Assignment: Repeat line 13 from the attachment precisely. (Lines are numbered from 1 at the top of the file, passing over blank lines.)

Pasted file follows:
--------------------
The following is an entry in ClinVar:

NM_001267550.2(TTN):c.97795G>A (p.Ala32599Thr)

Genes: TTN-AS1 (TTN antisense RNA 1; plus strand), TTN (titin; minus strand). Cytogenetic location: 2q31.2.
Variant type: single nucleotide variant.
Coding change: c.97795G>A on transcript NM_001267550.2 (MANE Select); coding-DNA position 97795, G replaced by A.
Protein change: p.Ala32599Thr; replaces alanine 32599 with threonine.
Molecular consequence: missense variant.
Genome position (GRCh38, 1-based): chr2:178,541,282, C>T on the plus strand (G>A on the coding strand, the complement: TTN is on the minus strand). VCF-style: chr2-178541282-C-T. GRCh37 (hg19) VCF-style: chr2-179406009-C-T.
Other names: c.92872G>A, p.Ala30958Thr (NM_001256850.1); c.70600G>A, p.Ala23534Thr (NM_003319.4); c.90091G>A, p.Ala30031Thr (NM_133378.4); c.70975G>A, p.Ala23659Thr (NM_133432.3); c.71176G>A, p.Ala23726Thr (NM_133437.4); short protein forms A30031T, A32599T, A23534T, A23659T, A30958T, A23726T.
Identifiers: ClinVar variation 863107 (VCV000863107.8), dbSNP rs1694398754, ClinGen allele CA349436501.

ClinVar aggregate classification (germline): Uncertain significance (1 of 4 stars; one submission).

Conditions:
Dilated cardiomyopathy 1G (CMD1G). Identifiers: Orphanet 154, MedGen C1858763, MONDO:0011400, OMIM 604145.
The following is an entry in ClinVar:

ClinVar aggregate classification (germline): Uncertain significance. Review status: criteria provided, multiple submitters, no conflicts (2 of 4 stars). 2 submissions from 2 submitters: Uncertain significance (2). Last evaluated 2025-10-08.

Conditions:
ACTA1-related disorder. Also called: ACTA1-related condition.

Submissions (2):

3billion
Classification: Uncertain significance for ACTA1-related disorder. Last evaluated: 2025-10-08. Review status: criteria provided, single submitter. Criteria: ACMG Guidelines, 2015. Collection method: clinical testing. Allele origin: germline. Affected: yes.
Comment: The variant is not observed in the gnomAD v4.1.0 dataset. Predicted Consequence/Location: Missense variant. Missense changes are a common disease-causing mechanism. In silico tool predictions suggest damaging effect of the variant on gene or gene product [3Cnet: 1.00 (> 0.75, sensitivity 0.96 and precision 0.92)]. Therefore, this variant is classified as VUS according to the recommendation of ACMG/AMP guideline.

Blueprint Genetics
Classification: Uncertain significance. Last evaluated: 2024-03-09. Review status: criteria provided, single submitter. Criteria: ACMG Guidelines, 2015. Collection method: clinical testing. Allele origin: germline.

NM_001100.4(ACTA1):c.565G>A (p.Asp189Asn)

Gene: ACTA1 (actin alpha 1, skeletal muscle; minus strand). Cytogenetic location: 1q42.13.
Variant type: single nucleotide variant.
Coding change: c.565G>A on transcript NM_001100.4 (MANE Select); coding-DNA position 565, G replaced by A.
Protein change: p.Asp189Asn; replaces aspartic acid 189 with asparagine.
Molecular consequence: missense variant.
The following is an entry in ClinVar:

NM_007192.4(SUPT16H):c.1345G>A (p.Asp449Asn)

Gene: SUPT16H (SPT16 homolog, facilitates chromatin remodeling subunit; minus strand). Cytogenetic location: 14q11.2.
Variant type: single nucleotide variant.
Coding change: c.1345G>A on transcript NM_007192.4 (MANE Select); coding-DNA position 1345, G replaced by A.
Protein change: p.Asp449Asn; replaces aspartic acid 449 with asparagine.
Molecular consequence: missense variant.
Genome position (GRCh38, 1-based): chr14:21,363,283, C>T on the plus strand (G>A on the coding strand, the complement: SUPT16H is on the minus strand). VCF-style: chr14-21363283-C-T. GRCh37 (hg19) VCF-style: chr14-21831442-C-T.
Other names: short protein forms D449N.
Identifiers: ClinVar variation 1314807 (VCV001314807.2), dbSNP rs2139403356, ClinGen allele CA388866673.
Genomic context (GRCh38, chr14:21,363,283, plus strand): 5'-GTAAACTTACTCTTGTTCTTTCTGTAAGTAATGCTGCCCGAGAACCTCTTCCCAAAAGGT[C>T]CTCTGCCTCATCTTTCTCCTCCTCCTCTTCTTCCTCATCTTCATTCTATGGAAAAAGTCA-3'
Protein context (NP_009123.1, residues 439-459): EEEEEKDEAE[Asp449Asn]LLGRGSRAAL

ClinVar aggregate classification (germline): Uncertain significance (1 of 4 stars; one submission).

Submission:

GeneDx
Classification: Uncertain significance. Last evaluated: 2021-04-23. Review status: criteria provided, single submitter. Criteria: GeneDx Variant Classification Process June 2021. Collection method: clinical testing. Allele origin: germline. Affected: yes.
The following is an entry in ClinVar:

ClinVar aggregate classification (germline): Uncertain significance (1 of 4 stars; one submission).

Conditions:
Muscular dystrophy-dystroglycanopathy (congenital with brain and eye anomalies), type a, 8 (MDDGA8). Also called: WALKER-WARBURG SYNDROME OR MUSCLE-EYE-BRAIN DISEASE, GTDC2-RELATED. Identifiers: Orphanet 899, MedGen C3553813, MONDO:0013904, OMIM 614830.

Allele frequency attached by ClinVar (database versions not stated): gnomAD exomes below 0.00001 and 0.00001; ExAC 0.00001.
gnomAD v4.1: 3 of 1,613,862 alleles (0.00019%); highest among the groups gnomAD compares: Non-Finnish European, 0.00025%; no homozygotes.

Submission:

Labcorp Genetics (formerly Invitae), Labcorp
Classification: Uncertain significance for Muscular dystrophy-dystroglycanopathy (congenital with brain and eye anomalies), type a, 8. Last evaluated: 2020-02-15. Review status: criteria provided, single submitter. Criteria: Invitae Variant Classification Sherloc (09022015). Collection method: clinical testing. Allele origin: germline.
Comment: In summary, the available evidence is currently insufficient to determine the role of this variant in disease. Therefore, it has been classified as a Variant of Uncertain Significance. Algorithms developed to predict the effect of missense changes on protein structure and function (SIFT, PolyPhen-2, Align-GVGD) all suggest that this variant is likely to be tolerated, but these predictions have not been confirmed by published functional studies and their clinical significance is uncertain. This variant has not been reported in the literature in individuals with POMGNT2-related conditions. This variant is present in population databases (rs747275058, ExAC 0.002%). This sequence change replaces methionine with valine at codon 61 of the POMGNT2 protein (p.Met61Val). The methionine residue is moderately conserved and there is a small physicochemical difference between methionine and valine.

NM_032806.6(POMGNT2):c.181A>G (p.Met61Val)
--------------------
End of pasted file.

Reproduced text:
Dilated cardiomyopathy 1G (CMD1G). Identifiers: Orphanet 154, MedGen C1858763, MONDO:0011400, OMIM 604145.